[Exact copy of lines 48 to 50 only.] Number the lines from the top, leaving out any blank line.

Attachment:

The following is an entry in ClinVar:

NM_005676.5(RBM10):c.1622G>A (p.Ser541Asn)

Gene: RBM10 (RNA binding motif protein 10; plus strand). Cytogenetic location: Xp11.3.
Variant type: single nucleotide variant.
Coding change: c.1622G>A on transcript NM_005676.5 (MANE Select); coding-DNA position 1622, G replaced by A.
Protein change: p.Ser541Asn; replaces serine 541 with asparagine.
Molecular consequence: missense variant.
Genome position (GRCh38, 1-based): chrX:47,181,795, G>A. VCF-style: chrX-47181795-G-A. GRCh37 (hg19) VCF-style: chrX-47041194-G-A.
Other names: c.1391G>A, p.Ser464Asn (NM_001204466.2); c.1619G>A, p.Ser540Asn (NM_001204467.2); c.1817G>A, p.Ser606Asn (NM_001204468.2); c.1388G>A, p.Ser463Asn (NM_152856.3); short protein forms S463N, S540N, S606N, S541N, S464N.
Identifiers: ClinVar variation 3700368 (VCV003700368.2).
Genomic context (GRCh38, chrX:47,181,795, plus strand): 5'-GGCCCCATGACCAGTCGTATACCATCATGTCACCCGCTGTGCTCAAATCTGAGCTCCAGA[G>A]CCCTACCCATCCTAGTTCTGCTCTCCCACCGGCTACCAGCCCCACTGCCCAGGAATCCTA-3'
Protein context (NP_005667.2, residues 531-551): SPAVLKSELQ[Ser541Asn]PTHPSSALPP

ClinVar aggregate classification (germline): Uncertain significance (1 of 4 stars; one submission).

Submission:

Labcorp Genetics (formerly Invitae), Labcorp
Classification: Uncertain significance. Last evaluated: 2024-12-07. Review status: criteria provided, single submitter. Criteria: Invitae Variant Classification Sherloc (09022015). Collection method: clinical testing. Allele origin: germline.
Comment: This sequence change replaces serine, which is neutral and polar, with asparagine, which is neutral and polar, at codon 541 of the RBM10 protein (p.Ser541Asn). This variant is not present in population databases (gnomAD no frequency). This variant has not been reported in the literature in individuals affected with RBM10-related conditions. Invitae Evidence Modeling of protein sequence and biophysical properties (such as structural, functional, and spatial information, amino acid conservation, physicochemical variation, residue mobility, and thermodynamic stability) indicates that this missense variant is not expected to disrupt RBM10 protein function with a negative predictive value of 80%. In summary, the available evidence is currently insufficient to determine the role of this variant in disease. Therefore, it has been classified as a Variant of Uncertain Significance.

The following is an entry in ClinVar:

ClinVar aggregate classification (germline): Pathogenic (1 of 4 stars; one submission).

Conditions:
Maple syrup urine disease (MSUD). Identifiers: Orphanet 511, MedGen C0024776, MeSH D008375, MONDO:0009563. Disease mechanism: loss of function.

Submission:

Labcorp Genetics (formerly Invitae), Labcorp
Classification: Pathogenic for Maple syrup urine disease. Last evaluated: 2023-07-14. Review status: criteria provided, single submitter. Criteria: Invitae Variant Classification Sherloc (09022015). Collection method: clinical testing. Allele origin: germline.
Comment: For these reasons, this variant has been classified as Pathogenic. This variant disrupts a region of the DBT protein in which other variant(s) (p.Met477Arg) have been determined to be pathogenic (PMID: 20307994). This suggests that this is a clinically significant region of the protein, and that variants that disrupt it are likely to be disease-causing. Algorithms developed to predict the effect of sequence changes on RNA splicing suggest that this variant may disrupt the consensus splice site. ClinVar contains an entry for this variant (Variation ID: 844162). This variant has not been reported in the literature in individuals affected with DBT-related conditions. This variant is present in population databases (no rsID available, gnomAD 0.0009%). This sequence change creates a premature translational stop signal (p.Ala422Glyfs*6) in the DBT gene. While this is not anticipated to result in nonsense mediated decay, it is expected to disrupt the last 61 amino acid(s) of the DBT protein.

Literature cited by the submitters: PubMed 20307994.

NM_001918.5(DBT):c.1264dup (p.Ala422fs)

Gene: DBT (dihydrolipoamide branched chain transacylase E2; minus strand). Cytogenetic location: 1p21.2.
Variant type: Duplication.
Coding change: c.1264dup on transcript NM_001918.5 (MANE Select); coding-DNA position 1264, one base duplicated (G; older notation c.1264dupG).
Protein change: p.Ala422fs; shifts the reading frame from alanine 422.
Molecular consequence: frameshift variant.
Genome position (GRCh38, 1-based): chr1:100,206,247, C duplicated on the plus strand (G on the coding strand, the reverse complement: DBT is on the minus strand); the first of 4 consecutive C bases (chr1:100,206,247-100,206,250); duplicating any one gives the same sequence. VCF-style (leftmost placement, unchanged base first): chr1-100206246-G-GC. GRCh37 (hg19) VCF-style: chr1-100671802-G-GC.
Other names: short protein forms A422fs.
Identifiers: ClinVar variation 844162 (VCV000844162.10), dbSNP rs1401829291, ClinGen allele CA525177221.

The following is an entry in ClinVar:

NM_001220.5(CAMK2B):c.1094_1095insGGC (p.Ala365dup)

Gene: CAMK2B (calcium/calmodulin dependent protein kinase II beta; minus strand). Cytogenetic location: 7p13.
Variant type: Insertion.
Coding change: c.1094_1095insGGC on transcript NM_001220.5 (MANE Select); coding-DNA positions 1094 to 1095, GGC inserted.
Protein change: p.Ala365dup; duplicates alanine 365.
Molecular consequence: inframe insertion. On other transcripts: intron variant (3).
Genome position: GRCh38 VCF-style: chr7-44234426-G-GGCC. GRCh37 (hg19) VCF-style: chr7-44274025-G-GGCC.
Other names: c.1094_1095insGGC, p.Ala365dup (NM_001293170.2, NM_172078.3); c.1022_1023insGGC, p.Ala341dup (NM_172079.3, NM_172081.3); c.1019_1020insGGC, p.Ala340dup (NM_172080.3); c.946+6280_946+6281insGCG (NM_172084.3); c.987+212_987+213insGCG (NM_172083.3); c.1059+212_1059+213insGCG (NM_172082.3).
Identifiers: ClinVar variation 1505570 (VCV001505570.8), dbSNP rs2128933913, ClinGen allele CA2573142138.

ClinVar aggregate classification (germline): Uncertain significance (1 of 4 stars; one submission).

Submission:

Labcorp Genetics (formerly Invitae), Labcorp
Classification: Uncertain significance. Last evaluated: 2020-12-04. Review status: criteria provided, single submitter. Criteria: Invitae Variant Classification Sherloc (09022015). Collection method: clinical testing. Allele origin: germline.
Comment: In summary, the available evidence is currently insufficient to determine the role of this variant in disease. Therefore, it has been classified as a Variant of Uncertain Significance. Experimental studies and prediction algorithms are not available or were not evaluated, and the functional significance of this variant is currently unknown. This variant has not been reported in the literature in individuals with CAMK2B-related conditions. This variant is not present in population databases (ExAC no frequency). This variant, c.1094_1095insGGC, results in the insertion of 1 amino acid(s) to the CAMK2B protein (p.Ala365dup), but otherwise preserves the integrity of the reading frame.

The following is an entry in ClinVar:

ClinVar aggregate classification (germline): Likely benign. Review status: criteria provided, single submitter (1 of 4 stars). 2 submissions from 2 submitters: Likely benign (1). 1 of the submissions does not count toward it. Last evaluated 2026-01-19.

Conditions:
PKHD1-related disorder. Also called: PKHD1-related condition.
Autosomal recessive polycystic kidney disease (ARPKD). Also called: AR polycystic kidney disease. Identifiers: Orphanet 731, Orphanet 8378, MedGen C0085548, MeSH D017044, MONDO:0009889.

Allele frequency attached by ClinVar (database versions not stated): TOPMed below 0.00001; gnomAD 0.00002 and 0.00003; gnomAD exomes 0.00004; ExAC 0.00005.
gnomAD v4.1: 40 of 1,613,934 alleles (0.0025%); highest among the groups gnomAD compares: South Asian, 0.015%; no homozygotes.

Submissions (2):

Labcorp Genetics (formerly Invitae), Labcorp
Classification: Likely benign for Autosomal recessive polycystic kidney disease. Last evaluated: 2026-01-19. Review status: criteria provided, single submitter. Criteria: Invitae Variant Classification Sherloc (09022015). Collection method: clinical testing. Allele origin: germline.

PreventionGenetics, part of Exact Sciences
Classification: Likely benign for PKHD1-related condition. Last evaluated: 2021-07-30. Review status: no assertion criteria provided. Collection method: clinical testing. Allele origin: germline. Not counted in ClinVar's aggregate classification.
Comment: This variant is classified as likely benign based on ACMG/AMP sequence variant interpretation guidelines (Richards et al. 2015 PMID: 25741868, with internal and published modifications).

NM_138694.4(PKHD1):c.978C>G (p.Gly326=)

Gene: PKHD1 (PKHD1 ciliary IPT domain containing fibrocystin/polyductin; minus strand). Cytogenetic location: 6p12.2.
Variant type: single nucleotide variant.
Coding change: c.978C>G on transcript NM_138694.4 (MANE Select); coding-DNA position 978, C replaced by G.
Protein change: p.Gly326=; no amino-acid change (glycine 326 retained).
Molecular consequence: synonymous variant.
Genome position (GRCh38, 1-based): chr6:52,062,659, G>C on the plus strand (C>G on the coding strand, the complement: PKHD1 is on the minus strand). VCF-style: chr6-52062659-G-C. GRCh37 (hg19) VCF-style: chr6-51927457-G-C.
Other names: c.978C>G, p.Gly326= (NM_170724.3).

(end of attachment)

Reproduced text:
Labcorp Genetics (formerly Invitae), Labcorp
Classification: Uncertain significance. Last evaluated: 2020-12-04. Review status: criteria provided, single submitter. Criteria: Invitae Variant Classification Sherloc (09022015). Collection method: clinical testing. Allele origin: germline.
Comment: In summary, the available evidence is currently insufficient to determine the role of this variant in disease. Therefore, it has been classified as a Variant of Uncertain Significance. Experimental studies and prediction algorithms are not available or were not evaluated, and the functional significance of this variant is currently unknown. This variant has not been reported in the literature in individuals with CAMK2B-related conditions. This variant is not present in population databases (ExAC no frequency). This variant, c.1094_1095insGGC, results in the insertion of 1 amino acid(s) to the CAMK2B protein (p.Ala365dup), but otherwise preserves the integrity of the reading frame.